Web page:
A diamond and emerald necklace allegedly given to Margaret Thatcher by a Middle Eastern oil minister but never declared as a gift caused consternation inside No 10, newly released documents reveal.
Downing Street press officers were alerted when a Guardian journalist called about the supposed clandestine donation in October 1985, according to documents released by the National Archives in Kew on Wednesday.
The jewels, said to have included earrings and a bracelet, were allegedly given by the then president of Opec, Mana Saeed al-Otaiba from the United Arab Emirates. A No 10 press officer wrote in a detailed note: “David Pallister of the Guardian has been enquiring about certain gifts allegedly made to the prime minister in March 1982 by Dr Otaiba.
“The gifts were allegedly presented … in Flood Street [Thatcher’s house in Chelsea] when Dr Otaiba was on a private visit to London at a time when the oil market was very sensitive.
“The gifts allegedly comprised a necklace, earrings and bracelet, all in diamonds and emeralds; and were allegedly purchased from the jewellers Kuchinsky [Kutchinsky in Knightsbridge].”
Downing Street had no record of the meeting but noted that Thatcher had received gifts from Otaiba at official meetings in 1981. At the time, civil service rules said gifts worth more than £100 had to be bought by the recipient.
No 10 was told the jewels had been spotted in a car on their way with Otaiba to Flood Street. Charles Powell, Thatcher’s private secretary, and Bernard Ingham, her press secretary, were alerted to the dangers.
Another Downing Street memo said: “I’ve passed this info on to [the press officer] but asked him not to say what gifts have actually been received. It could be difficult if the PM did receive the gifts personally without our knowledge and Dr Otaiba was to see a denial in the Guardian.”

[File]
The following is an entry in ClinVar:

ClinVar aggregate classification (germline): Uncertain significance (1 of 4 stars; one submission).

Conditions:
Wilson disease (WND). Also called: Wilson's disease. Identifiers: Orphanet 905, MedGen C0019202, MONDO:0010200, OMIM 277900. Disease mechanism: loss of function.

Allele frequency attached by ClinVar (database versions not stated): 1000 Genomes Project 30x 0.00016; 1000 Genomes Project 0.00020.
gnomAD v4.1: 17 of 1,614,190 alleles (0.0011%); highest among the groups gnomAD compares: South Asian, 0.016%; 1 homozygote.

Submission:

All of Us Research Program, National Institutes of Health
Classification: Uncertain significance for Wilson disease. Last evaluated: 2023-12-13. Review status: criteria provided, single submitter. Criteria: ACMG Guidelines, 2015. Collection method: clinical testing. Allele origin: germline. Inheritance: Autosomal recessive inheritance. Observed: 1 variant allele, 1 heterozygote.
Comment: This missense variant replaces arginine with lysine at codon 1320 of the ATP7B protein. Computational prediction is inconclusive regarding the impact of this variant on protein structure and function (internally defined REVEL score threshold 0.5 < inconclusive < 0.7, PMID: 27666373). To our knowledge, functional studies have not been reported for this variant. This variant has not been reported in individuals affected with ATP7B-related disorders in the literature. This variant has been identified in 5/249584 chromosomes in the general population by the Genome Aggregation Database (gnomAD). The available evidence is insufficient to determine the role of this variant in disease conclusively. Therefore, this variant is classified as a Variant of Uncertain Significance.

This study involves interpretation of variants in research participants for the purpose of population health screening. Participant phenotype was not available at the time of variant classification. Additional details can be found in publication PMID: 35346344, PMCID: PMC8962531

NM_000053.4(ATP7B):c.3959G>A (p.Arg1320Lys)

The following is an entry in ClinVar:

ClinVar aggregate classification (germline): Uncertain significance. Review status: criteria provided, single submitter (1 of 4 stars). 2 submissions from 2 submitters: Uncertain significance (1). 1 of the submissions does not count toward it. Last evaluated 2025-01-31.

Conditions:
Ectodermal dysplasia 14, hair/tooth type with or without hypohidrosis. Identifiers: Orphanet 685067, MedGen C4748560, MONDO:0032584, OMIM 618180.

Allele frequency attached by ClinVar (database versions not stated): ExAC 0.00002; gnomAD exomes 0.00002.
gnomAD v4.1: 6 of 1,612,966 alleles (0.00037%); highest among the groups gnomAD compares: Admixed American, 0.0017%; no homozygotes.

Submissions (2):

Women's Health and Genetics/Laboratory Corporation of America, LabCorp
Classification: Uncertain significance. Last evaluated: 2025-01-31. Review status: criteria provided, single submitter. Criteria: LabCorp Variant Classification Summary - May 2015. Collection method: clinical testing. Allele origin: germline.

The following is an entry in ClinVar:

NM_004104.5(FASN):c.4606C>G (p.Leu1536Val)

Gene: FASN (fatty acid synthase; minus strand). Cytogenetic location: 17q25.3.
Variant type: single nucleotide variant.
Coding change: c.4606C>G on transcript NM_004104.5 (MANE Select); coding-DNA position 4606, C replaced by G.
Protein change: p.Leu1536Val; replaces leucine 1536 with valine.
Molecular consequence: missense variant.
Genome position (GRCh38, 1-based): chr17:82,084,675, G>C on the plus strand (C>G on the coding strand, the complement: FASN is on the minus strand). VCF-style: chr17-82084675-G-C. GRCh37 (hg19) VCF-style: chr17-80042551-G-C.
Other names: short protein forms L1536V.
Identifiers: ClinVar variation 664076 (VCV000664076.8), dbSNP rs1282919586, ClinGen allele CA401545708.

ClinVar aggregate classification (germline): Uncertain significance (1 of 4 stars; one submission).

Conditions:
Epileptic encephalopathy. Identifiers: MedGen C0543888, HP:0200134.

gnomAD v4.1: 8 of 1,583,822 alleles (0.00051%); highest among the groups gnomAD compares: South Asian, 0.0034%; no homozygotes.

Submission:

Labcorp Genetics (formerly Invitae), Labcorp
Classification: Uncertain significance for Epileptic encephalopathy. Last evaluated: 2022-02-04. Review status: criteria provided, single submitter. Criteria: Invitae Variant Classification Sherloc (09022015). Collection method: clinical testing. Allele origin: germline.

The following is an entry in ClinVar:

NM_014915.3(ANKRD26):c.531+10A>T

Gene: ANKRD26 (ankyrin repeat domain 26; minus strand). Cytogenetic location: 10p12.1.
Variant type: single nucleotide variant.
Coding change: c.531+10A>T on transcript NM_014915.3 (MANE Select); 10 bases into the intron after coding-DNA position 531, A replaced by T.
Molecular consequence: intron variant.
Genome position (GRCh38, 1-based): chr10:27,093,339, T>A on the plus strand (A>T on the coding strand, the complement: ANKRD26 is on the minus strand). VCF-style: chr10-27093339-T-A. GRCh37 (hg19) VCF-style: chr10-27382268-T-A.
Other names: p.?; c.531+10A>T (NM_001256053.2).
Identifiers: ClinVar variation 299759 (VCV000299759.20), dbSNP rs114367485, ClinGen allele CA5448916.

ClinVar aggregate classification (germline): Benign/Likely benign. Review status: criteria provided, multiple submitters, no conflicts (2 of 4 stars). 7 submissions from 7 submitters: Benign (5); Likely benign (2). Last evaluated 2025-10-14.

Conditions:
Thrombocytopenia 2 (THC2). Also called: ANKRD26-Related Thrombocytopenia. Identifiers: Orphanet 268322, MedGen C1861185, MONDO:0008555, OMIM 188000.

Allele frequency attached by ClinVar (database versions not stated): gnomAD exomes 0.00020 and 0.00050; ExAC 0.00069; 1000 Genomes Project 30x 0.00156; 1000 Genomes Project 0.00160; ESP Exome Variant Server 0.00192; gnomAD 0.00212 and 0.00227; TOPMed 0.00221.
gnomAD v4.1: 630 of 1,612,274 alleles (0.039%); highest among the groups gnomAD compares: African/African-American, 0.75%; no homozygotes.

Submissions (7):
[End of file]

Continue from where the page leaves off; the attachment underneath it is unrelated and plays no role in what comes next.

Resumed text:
Downing Street’s file does not state whether Thatcher received the necklace. However, a diamond and emerald necklace featured in a Christie’s sale of her personal possessions in December and fetched £158,000. The sale catalogue did not explain how it came into her possession.
A Christie’s spokesperson told the Guardian: “We had understood that this was not such an object [ie a gift]. However, any gifts which were given to Margaret Thatcher whilst serving as prime minister and deemed by the Cabinet Office to be of significant value were purchased … after Margaret Thatcher’s tenure as prime minister.”
The jewellers Moussaeiff, which now owns Kutchinsky, said it did not recognise the Christie’s sale jewellery and added that Kutchinsky files could not be accessed easily.
Reagan told Thatcher to read thriller to prepare for arms summit
Ronald Reagan urged Thatcher to read a blockbuster thriller to understand the Soviet Union’s cold war thinking in the run-up to a failed arms control summit in Reykjavik.
The then US president suggested the prime minister should read Red Storm Rising, the second novel by the thriller writer Tom Clancy, during a phone call in preparation for the 1986 meeting with Mikhail Gorbachev in the Icelandic capital. Reagan and the former Soviet leader failed to reach an agreement on nuclear disarmament, but their talks paved the way to end the cold war.
Before the summit, Thatcher talked to Reagan about what might be achieved. She repeatedly stressed the importance of nuclear deterrence while Reagan batted away her concerns, saying: ‘The Russians don’t want war, they want victory by using the threat of nuclear war … I think we could have a strategy to meet that.’